1. Why bother? The business case for smarter contracting

Fundamentally, the business case for implementing automated smart contracts is eliminating the waste, or “slop in the system” that plagues every business-to-business (B2B) transaction. Over a seven-year period, we have looked at dozens of contract types and several billion dollars’ worth of transactions, primarily in the upstream oil and gas industry, but also in midstream, shipping, trucking and chemicals. In every case, we have found savings by automating or removing non-value add steps from the payment process and preventing over or under billing. The savings typically fall in the range of 5-10% of total contract spend.

Experience bears out these levels of savings time and again. The savings fall into several common buckets:

  • Overbilling: Whether the logic of the contract is very simple or very complicated involving various modifiers and equations, it is always easier for the parties involved at the point of service delivery to round up to the nearest X. That might be cubic meter, truckload, shift, day or various other metrics, but the trend is nearly always against the buyer. In many cases no one person is doing anything nefarious but the simplicity of rounding up soon becomes whole percentage points across the entire spending category.
  • Manual processing costs: We often engage on a project and find that the status quo process has 3-9 manual checks or processes on each transaction, by both sides, usually in 3-5 different systems including excel and email. Every manual step increases the error rate and adds additional time to get to the final transaction. Smart contracts can eliminate almost all steps after the initial service delivery, and typically 95-98% of the transactions will require no additional human touches.
  • Fast Pay discounts: Many customers already have discounts for faster payment terms in their contracts but are unable to achieve them due to onerous processes. To the extent a smart contract is used to eliminate many of the steps, companies can achieve the various NET 7, 15 or 20 discounts already in place.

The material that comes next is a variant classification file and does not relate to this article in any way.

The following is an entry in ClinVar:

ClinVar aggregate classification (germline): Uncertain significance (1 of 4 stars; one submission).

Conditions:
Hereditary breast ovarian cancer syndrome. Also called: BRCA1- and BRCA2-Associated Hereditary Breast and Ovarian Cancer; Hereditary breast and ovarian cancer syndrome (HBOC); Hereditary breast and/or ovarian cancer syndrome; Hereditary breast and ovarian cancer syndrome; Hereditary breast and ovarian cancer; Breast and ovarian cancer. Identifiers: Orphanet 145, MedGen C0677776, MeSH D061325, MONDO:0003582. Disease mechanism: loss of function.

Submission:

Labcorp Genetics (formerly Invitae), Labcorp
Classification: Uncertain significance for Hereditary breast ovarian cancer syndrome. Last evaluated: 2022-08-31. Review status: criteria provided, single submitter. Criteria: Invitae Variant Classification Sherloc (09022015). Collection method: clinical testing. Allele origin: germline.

• Stacked processes: Most complex contracts require several layers of sub-contracting, so sellers in one smart contract are buyers in another with their subs. As each layer in the network implements smart contracts, the savings mount across parties. This manifests most directly in improving the payments waterfall from “NET Never”, which forces invoice factoring at the lowest level, to a more predictable and timelier pattern, with reduced back-office expenses for all participants.
  • Better, more measurable contract clauses and terms: Smart contracts are just dumb scripts and require black and white rules. The act of converting an existing natural language contract to code requires all parties to agree on what the terms mean, stamp out the gray area, and agree to specific data sources. We’ve found this enables better collaboration and fewer disputes, but also leads to shorter, clearer and more measurable contract terms. Transparency in this area may not translate directly into dollars but supports value creation in the other areas above.

In summary, buyers want to use smart contracts to save money, and sellers benefit by reducing the time to finality and payment. Common direct areas of monetary benefit include:

  • Reducing the time spent by Engineers / SMEs on invoicing 20-40%
  • Reducing back office invoicing handling costs by 50-60%
  • Reducing the % of invoice disputes to less than 5%
  • Reduction in overbilling of 2-5% of total spend (Buyer)
  • Ensuring every actual service delivered is invoiced +1-2% of total spend (Seller)
  • Removal of other middleware / processing fees
  • Fast pay discounts of 1-5% (where applicable)

The commercial case for smart contracting is there, now What Is a Smart Contract? We’ll dive into the definition of a smart contract and the work to implement one in the next post.

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